The Cassidy Law Firm Blog

Friday, August 3, 2018

Workers’ Compensation May Cover Medical Marijuana in NJ

What medications are covered under a workers’ compensation claim?

The legalization of medical marijuana in New Jersey has impacted many areas of life and employment. Recently, a New Jersey judge ordered that public employer Freehold Township should reimburse an employee for medical marijuana used to treat his muscular spasticity. This revolutionary workers’ compensation case could hold broader import for private employers and employees making workers’ compensation claims in the near future.

NJ Considers Medical Marijuana and Workers’ Comp

Medical marijuana is currently legal in the state of New Jersey, but on the federal level marijuana remains an illegal controlled substance. An employee for the Freehold Township brought a workers’ compensation claim seeking coverage of his medical marijuana, prescribed to treat muscular spasticity which developed from a workplace injury. Judge Simon heard the case and opined that medical marijuana should be covered. After all, medical marijuana has been found to be safer and less addicting that opioids.

Judge Simon found in favor of the injured employee, despite the Township’s protests that reimbursing the employee for medical marijuana was essentially illegal. The judge disagreed finding that simply reimbursing the employee for his lawfully prescribed marijuana would not violate federal law. The appellate court could soon end up reviewing the decision should the public employer elect to appeal.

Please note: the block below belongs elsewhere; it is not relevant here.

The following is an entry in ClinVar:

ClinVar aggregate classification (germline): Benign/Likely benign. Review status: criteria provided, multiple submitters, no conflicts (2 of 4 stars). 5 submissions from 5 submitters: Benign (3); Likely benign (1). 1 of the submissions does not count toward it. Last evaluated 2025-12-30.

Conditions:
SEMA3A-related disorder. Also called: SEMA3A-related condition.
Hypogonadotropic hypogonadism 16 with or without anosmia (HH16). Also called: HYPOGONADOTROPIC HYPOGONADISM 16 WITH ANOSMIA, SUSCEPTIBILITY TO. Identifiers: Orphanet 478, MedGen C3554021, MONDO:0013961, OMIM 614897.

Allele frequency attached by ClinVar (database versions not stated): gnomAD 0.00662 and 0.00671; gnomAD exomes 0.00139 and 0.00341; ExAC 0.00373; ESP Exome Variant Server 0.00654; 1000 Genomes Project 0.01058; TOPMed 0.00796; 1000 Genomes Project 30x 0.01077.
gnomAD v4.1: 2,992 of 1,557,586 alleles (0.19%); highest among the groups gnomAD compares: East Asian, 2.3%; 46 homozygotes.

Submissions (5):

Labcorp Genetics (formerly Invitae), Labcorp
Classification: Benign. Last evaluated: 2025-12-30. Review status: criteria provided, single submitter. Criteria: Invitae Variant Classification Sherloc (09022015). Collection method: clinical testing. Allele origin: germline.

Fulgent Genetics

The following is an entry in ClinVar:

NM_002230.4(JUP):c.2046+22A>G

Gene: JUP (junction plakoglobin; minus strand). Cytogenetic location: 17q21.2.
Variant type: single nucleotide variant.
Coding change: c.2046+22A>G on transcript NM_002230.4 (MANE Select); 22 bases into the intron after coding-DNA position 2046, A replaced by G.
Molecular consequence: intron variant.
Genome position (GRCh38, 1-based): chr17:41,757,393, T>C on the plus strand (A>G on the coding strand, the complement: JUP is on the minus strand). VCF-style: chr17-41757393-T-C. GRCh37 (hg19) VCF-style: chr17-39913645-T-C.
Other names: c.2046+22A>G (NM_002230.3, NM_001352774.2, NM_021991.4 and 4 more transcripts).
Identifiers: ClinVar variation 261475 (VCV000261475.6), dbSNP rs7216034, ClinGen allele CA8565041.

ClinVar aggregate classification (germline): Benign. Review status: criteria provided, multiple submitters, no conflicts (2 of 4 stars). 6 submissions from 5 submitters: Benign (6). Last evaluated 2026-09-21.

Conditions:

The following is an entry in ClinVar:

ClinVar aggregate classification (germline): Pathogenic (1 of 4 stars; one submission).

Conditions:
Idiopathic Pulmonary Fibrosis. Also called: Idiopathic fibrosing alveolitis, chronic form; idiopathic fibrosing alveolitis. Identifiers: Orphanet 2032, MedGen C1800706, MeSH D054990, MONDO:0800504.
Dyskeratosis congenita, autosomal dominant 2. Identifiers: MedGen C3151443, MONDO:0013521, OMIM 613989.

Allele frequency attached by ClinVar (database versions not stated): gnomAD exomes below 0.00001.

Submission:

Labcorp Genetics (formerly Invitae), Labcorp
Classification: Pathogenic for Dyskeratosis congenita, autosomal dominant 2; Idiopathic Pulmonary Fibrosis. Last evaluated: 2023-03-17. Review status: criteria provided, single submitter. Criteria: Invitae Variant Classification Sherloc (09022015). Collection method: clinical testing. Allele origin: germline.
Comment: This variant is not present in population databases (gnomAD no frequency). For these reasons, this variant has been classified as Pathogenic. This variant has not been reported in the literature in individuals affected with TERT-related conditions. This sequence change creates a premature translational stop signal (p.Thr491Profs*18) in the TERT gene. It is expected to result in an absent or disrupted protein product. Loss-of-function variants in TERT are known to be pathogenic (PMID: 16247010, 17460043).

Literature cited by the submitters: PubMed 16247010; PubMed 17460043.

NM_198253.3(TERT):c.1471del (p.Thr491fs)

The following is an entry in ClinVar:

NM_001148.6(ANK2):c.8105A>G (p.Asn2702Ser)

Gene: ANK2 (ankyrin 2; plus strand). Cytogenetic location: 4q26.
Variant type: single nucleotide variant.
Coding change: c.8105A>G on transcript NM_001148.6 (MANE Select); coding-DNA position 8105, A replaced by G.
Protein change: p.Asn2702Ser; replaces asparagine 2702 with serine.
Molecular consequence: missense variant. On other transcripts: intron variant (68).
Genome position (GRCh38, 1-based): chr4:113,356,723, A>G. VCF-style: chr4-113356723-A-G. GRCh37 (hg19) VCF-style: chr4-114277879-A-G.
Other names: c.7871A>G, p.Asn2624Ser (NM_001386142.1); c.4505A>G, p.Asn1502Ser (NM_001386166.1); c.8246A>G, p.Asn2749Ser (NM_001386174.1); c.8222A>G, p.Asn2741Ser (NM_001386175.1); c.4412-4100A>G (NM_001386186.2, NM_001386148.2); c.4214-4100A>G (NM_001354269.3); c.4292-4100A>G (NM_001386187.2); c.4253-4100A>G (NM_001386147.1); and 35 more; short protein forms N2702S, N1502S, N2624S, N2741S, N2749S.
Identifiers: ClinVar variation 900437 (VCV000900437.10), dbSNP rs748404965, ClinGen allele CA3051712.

While this particular case involved a public employer, it is likely that private employees who are prescribed marijuana to treat their workplace related injury may now seek reimbursement. Traditionally, workers’ compensation insurance has offered coverage for prescription medications. As a prescription medication, it is understandable why injured employees may desire to have their medical marijuana covered just like any other drug.

New Jersey is just one of several states grappling with important legal issues surrounding medical marijuana. Now that more states are starting to legalize marijuana, at least for medicinal purposes, courts must determine how and when employers must accept marijuana use. Already, several courts have confronted the issue of whether an employee can be fired for using medical marijuana. Now, with employees seeking direct coverage or at least reimbursement for their medical marijuana costs, courts in several states will be ruling on the novel issue.


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